As long as she can remember, Katie Clark has been dreaming about qualifying for the Boston Marathon.
Katie’s dad was a marathon runner, but had never run the Boston Marathon. As a young girl, Katie remembers sleeping nightly in a t-shirt that read “In Training for the Boston Marathon.” Katie started running with her Dad when she was nine years old and never looked back. Katie ran in middle school, high school, and college, usually running the 400 or 800 meter races.
In 2005, Katie decided to run in the OKC Memorial Marathon with the goal to earn a time that would qualify her for the Boston Marathon. After all, she was now coaching track and cross country on the high school level, as well as teaching at an Edmond high school. The time to pursue that dream seemed right. Katie’s dad came from out of town to cheer her on, and even ran the last three miles beside her.
But she was eight minutes shy of qualifying.
Katie continued to run daily, even after she married her husband, Michael, in late 2005. “Running is just my thing,” she says. She would challenge her personal records often by running in organized races, any length from a 5k to a half marathon. In 2008, Katie and Michael welcomed their first child, Macy. In 2011, they welcomed their second child, Max. Katie continued to run through her pregnancies and while nursing, under her doctor’s supervision. By this time, Katie was a stay-at-home mom to their two children.
In 2013, Katie ran the OKC Marathon again, feeling like her body had bounced back. She had trained well, and she still desperately wanted to qualify for Boston. On race day, Katie had a cold.
She missed her mark again.
At ten weeks pregnant with their third child, Katie ran the half marathon in OKC in 2014, and then ran it again 5 months postpartum in April 2015. She nursed Mallory, the baby, on the way to the 2015 race. Katie remembers not feeling in great shape, but wanting to do the OKC race because it’s such a special “hometown” race.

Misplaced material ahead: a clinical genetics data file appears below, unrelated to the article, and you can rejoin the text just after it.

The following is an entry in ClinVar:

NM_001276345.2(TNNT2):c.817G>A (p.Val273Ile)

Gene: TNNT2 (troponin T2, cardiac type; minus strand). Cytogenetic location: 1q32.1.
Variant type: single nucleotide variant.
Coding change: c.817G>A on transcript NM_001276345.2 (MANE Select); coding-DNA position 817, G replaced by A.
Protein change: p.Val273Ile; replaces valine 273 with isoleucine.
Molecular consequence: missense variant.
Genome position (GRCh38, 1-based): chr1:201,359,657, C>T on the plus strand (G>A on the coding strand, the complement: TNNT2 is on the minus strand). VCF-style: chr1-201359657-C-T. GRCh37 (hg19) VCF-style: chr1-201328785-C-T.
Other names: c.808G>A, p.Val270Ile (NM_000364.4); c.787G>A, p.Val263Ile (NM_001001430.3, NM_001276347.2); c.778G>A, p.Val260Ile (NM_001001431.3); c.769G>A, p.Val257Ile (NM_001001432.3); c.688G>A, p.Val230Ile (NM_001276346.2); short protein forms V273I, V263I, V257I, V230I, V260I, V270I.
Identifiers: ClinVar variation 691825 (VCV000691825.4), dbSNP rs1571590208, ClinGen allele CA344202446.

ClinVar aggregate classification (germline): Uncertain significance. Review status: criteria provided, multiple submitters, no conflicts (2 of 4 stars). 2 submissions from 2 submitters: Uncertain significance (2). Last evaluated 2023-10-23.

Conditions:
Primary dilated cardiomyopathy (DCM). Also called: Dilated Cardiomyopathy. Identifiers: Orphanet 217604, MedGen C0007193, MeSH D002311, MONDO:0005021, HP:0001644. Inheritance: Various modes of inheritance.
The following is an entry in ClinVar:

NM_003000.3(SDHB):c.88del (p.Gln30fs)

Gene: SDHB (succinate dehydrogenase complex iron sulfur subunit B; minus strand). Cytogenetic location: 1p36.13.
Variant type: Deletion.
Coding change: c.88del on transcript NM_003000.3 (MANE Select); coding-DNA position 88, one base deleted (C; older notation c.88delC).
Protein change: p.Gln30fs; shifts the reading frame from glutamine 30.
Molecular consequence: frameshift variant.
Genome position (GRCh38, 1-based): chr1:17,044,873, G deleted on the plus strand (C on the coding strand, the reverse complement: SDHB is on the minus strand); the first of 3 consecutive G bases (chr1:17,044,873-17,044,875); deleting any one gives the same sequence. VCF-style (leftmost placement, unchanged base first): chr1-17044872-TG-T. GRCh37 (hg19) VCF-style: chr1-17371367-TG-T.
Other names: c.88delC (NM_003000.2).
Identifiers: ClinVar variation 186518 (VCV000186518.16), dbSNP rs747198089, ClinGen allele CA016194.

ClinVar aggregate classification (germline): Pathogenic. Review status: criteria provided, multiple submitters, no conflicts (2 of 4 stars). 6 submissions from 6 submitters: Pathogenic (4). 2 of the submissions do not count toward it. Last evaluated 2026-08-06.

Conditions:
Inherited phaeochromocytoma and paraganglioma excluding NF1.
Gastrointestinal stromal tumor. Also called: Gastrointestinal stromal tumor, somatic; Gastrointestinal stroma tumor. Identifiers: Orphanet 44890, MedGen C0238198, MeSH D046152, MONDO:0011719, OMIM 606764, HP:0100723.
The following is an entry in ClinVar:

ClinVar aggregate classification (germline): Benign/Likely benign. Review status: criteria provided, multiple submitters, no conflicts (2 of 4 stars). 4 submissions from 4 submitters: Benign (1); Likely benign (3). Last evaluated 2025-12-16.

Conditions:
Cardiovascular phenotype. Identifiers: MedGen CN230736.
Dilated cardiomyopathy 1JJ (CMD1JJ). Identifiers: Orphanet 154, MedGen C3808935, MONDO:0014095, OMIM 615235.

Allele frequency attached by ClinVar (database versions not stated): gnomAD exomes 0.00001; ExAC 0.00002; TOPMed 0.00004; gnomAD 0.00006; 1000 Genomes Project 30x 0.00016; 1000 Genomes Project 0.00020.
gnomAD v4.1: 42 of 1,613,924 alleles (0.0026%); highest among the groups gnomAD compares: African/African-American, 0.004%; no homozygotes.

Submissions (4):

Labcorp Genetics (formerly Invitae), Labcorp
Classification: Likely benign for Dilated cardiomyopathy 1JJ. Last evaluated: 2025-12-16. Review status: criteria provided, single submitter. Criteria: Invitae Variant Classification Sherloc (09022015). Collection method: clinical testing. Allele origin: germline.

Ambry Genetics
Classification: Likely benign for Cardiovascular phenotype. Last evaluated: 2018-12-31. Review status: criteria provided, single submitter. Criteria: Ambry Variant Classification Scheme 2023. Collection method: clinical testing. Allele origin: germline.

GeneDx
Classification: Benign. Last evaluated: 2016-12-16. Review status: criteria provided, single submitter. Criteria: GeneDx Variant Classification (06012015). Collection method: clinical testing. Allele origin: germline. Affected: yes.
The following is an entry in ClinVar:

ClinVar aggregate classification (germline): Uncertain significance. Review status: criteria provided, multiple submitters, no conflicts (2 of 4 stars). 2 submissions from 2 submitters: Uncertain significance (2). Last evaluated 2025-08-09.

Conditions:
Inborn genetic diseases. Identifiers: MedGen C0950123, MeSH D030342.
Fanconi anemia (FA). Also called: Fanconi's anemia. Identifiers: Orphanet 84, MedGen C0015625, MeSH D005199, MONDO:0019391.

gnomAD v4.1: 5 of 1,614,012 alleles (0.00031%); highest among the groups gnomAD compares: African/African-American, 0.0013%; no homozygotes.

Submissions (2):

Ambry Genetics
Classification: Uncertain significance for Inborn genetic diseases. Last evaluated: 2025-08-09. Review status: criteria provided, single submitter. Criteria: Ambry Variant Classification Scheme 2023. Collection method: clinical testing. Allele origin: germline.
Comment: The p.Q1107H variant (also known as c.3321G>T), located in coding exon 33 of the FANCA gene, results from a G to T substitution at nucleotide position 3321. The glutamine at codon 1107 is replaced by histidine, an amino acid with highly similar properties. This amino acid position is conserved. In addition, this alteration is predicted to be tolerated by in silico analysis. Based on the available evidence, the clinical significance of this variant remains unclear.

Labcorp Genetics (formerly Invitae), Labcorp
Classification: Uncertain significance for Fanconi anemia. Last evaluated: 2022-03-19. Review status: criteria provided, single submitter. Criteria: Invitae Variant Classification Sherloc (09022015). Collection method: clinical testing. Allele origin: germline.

Katie weaned Mallory after a year of nursing and began chasing her Boston dreams again. (While also chasing three kids!) This time, Katie found a friend who was also training to qualify, and they chose a training schedule and would often run together, challenge each other, and signed up for a Boston-qualifying marathon together.
The week before the race, Katie had bronchitis. That did not stop her from running and finishing the marathon. Katie remembers seeing her family at mile 8 and feeling like her legs were dead.
But she kept running.
Katie vomited on the race course that day.
But she kept running.
Katie remembers that race being so, so tough but also knowing “my family is going to see me struggling, but they are also going to see me finish, too.”
Katie finished the race, but did not qualify for Boston.
However, she says, “I still wear the shirt from that race proudly. I earned that shirt.”
Frustrated but not deterred, Katie persisted and found another qualifying race scheduled for August of 2016. It was one of the marathons closest to the cut-off date for the Boston Marathon. Katie registered, and then trained in the Oklahoma heat all summer. It was hot on race day and a rough course. Katie’s time on this marathon was a personal record, however, she was two minutes and thirty-three seconds shy of qualifying.